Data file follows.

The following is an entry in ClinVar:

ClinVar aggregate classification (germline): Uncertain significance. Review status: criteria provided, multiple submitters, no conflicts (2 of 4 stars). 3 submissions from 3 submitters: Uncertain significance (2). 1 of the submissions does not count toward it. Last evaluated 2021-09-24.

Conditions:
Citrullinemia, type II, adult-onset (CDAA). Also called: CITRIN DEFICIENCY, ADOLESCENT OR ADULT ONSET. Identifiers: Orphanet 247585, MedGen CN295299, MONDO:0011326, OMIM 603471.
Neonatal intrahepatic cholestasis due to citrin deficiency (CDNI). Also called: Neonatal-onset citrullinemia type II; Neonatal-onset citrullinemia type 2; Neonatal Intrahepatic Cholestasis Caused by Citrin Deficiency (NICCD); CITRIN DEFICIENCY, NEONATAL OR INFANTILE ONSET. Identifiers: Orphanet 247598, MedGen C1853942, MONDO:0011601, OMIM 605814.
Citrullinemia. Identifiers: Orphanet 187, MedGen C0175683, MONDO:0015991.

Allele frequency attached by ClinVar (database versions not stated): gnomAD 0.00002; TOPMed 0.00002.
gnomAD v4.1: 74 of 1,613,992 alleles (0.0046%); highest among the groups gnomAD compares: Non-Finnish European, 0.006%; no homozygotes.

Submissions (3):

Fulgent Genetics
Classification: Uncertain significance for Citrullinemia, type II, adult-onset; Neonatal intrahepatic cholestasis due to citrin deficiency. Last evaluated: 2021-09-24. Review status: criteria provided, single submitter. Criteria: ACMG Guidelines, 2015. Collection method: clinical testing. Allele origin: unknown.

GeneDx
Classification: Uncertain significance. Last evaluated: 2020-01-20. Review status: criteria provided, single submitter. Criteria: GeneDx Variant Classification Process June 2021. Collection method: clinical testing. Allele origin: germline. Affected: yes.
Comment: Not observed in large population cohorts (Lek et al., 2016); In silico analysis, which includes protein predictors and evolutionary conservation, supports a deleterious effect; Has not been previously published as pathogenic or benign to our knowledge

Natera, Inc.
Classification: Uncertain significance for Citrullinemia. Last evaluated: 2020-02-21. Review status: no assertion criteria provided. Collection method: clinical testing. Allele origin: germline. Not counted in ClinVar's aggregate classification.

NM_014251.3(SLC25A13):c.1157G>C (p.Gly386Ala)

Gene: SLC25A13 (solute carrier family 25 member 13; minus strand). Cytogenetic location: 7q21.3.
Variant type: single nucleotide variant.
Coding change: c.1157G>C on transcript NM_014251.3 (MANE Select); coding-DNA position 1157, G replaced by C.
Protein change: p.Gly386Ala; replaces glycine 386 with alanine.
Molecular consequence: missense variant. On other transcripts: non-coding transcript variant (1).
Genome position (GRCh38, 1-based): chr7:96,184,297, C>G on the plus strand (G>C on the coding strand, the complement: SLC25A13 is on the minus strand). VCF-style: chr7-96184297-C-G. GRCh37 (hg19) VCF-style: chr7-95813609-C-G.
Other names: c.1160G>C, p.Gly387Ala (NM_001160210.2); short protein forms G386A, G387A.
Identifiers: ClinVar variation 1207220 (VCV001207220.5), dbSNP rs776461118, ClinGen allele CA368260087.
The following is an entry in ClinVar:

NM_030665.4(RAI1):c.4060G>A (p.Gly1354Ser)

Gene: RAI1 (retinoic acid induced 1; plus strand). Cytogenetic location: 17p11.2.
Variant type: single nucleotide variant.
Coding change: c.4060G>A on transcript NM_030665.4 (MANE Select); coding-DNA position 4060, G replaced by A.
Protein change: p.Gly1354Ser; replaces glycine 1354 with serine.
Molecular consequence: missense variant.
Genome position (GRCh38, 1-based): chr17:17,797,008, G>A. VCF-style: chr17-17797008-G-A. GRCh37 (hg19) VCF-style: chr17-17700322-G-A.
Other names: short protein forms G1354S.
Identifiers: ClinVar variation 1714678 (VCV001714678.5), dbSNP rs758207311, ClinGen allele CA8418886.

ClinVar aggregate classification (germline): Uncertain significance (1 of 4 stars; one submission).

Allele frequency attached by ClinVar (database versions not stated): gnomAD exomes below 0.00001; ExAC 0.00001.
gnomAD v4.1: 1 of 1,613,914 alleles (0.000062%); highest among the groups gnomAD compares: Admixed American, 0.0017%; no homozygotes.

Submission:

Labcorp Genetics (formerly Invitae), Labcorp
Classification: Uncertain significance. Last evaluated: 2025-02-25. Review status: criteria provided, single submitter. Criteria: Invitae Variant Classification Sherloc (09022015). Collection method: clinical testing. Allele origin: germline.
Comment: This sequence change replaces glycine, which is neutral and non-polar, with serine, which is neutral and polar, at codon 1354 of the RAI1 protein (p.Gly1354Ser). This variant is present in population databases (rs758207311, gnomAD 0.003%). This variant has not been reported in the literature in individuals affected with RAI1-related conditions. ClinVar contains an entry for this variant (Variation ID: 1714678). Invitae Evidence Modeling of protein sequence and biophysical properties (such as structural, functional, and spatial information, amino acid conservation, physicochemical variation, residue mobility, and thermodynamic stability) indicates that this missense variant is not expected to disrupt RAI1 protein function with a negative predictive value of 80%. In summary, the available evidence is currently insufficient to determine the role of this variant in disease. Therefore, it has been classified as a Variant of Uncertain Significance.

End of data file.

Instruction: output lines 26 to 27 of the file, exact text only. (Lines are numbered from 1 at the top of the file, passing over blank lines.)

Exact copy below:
The following is an entry in ClinVar:

NM_030665.4(RAI1):c.4060G>A (p.Gly1354Ser)